More often though, restraint is a successful tool—psychological and technical, academic and ethical—for exploring intractable subjects. In “Sidelong: Treatises,” Hoffer writes, “the thing about a cliff is the cliffside, otherwise / it would remain a carpet unfurling in front of you, forever.” It’s the thing. A cliff contains a cliffside. Hoffer draws our attention to the abundance of meaning contained in words and images, the way Borges did in that story (“Funes the Memorious”) about the guy who falls off a horse and suddenly remembers every single detail of his life. He begins to feel that words don’t do life justice—that there should be two separate words, for example, for a dog viewed from the front and a dog viewed from the side.
In “Age of Decadence // Sericulture // Summoning Spell,” the speaker watches a time lapse video of a silkworm on YouTube. The prose poem fills up the entire page, beginning and ending with an image of milk glass (pupa-like in its opacity). The speaker describes watching the video in bed on a hot day. The “circumcised heads” and “soft-fleshed bodies” of the silkworms chew on mulberry leaves and build their cocoons. The speaker admits to having imagined this process before, but incorrectly. “I imagined wrong the cocoon as a mummy and the moth-pupa the subject of my own fantasies of incremental pressure . . . the process accumulating as fat around a body.” Rather than an act of abundance, the actual process of chrysalis formation is, for the caterpillar “an exercise in constructing its own constriction.” Hoffer describes the bug, sweetly, as “claustrophilic,” and I think you could use the same word to describe Hoffer’s cloister-like poems.
When I asked Hoffer who her influences are, she mentioned Vija Celmins and Agnes Martin—two visual artists obsessed with what Hoffer described in our conversation as “subtle variation to the point of madness.” Celmins’s graphite drawings of the ocean are unbelievably precise; solitude and repetition mark her work. Then there’s Agnes Martin. It’s easy to associate her with openness and space, big canvases that evoke the big landscapes (internal and external) that her abstract work is titled after: “Night Sea,” “Desert Rain,” “Aspiration.” But Martin was also an ascetic; during a years-long self-imposed sabbatical from painting, she built herself an adobe house and exclusively ate tomatoes.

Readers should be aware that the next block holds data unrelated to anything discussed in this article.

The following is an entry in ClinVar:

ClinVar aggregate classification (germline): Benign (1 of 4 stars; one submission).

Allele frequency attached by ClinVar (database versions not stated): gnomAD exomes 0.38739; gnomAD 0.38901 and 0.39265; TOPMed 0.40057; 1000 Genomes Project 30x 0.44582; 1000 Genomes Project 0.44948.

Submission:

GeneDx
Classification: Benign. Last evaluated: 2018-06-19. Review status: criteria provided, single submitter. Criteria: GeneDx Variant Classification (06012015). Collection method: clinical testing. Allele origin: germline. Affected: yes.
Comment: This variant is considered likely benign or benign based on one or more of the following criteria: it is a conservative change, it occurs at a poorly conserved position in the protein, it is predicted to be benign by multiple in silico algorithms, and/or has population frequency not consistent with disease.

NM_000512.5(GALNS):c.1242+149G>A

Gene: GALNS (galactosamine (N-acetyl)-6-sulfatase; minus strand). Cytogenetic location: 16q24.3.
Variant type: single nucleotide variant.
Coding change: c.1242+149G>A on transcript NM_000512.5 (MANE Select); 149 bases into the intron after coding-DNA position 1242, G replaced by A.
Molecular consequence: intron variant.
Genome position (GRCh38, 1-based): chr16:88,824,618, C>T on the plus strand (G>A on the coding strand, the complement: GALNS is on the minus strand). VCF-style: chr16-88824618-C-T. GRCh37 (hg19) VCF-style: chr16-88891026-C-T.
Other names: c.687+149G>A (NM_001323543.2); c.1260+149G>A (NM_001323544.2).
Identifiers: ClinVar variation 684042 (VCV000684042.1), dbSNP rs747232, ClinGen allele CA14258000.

During her life, Hoffer’s mother was a gardener. Hoffer herself took up gardening when she started writing these poems. “I felt the botanical world was a really powerful illustration of the ways that things died and regenerated,” Hoffer told me, “Or went dormant and regenerated.” The pages of Undershore are spilling over with hyacinths, geraniums, wax flowers, gladiolus, hydrangeas. “Flowers could do sex and death,” Hoffer told me. “That didn’t feel like a contradiction. It felt like a generative tension.” Flowers really are that way. Their sexualities, the functional extravagance of their bodies. There are some more explicit references to sex in the collection (“I imagine you / fucking me / but also telling me / no”), but the sexiest poems in the collection are about flowers.
“Peony,” for example, begins with a statement that folds in on itself, turning into a question. “the buds will open, or / if it is Tuesday, and you are still in California / will they remain / buds, willing to be but no / you to witness the unfolding.” The agony of waiting for a long-distance lover turns even basic facts (flowers bloom in spring) into question. It’s a relatable pathetic fallacy: The flowers will bloom because he arrived, they won’t if he stays in California. The speaker is temporarily distracted from longing by her own flower metaphor, watching ants crawl over the pink bud: “they do not hurt the blossoms / nor do the blossoms need them to open but I comfort / in the tracing of pale surfaces.” But then another figure reminds the speaker about her longing: Peonies are so silly and relatable in their heaviness, the way they bloom grandiosely only to flop to the ground. The lover sticks with the speaker through the rest of the poem—the waiting, the distance, the California problem and the longing for certainty. “all the petals that must be inside, how many / numbers are no answer / as they separate one / from the next, not the number / that I need.” The speaker wants a simple, mathematical answer to her longing. She wants the opposite of days, which only count distance. She would like a way to measure closeness. The poems ends without conclusion. We don’t know if the peonies bloom or if the lover shows up.